[dns-privacy] how can we ADoT?

Tony Finch <dot@dotat.at> Wed, 11 November 2020 19:07 UTC

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Date: Wed, 11 Nov 2020 19:07:15 +0000
From: Tony Finch <dot@dotat.at>
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Subject: [dns-privacy] how can we ADoT?
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I haven't seen anything written down that explains why it is difficult to
do DoT to authoritative servers. There was a good discussion earlier this
year about draft-vandijk-dprive-ds-dot-signal-and-pin which covered some
of the issues. I have done a braindump that attempts to cover all the
angles reasonably systematically. I expect I haven't quite reached that
goal though, so I hope this will provoke some informative comments :-)
Since draft submission is closed, I'll paste it here for your delectation.

## Explicit encryption support signal

How can a resolver know an authoritative server supports encryption?
There are three basic alternatives:

 1. No explicit signal: the resolver tries to make an encrypted
    connection, and falls back to cleartext if it gets an ICMP
    unreachable error or connection timeout.

    This is problematic because connection timeouts can be very slow,
    especially if the resolver tries multiple encrypted transports.
    This is also is vulnerable to downgrade attacks.

    The working group consensus is that an explicit signal is

 2. Signal in an EDNS [@?RFC6891] or DSO [@?RFC8490] option: the
    resolver starts by connecting in the clear, and upgrades to an
    encrypted connection if the authoritative server supports it.

    This is vulnerable to downgrade attacks. The initial cleartext
    connection adds latency, and would need to be specified carefully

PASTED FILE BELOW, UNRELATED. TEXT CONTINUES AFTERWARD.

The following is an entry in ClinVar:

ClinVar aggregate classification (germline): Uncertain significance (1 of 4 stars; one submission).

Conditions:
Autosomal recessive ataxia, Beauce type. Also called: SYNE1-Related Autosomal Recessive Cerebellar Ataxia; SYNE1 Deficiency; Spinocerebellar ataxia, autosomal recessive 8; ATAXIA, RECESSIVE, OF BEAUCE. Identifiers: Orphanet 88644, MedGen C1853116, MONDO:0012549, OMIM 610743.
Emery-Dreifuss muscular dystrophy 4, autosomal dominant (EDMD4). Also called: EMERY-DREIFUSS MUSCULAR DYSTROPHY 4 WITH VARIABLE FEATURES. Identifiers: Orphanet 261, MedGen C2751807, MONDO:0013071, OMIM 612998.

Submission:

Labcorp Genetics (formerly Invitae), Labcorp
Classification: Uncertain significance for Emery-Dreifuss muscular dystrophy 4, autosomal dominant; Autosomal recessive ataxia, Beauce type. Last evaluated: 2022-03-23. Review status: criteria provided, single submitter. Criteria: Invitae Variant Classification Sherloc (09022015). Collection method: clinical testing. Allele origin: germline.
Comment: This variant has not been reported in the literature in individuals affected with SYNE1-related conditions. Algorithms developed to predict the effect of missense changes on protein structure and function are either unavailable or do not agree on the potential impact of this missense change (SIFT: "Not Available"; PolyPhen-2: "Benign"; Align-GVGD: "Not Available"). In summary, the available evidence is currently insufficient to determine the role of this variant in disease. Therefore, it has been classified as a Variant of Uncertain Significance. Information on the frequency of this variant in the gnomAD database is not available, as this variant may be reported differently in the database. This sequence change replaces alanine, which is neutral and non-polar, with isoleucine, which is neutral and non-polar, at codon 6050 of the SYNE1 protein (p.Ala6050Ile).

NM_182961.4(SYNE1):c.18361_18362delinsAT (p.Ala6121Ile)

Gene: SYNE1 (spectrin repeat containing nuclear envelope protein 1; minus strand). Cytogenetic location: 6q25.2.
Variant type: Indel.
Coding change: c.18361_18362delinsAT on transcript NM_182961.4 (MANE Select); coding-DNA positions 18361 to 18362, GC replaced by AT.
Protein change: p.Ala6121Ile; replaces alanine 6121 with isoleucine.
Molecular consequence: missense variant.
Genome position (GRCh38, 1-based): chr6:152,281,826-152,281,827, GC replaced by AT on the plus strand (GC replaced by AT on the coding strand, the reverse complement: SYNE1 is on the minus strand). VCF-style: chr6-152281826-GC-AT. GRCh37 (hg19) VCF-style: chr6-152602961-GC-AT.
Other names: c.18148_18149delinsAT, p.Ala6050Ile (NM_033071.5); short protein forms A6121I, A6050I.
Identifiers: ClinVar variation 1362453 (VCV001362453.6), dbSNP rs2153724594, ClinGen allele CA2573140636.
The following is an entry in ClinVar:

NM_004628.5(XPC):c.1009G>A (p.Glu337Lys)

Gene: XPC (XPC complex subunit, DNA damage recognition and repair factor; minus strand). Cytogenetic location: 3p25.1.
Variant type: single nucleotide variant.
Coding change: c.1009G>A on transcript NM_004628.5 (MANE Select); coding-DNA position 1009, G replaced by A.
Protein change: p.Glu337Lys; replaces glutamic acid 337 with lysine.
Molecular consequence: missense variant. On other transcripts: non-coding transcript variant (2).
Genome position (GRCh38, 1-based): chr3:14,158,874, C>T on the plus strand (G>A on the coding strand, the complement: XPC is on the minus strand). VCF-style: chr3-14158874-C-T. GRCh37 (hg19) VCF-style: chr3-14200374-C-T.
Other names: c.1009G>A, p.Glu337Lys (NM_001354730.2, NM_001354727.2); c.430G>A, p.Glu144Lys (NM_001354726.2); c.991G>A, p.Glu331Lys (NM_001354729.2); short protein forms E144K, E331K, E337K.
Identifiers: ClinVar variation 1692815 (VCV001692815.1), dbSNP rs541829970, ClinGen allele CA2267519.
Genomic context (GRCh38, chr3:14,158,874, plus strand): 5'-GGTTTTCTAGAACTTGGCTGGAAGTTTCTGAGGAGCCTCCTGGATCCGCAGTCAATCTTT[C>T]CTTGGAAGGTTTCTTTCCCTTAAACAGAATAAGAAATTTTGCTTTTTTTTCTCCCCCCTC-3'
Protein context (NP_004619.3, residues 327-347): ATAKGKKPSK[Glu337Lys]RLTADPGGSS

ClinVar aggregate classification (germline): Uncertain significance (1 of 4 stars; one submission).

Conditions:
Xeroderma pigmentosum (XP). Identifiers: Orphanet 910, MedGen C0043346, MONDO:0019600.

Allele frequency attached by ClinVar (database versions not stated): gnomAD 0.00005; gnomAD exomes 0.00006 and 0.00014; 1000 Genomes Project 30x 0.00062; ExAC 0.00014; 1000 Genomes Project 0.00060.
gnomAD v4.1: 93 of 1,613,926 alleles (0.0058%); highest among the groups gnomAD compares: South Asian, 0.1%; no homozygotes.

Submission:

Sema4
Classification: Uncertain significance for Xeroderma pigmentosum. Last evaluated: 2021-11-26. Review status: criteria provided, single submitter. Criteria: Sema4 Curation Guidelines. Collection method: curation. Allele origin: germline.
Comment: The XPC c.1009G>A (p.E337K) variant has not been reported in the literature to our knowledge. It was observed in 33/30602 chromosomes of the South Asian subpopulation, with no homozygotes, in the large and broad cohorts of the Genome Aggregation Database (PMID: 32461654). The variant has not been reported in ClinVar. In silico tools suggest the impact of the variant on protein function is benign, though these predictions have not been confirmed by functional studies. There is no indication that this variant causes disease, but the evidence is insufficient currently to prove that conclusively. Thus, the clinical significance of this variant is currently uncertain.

to avoid privacy leaks.

 3. Signal in DNS records: the resolver makes extra queries during
    iterative resolution to find out whether an authoritative server
    supports encryption, before the resolver connects to it.

    The extra queries add latency, though that can be mitigated by
    querying concurrently, and by placing the new records on the
    existing resolution path.

    DNSSEC can provide authentication and downgrade protection.

This specification takes the last option, since it is best for
security and not too bad for performance.

## Where can nameserver encryption records go?

Where can we put the new DNS records to signal that a nameserver
supports encryption? There are a number of issues to consider:

  1. Performance: we don't want the extra queries to slow down
     resolution too much;

  2. Scalability: is encryption configured per nameserver? per zone?

  3. Authentication: DNSSEC does not protect delegation NS records or
     glue address records;

  4. DNS data model: we ought to re-use existing RRtypes according to
     their intended purpose;

  5. DNS extensibility: make use of well-oiled upgrade points and
     avoid changes that have a track record of very slow deployment;

  6. EPP compatibility: a zone's delegation is usually managed via the
     Extensible Provisioning Protocol [@?RFC5730] [@?RFC5731]
     [@?RFC5732] so any changes need to work with EPP.

The following subsections discuss the possible locations, and explain
why most of them have been rejected.

## In the reverse DNS?

Given a nameserver's IP address, a resolver might make a query like

        _853._tcp.    TLSA?

This possibility is rejected because:

  * It would be very slow: after receiving a referral, a resolver
    would have to iterate down the reverse DNS, instead of immediately
    following the referral.

  * At the moment the reverse DNS refers to the forward DNS for NS
    records; this would also make the forward DNS refer to the reverse
    DNS for TLSA records. Dependency loops are best avoided.

  * It's often difficult to put arbitrary records in the reverse DNS.

  * Encryption would apply to the server as a whole, whereas the
    working group consensus is that it should be possible for
    different zones on the same server to use encrypted and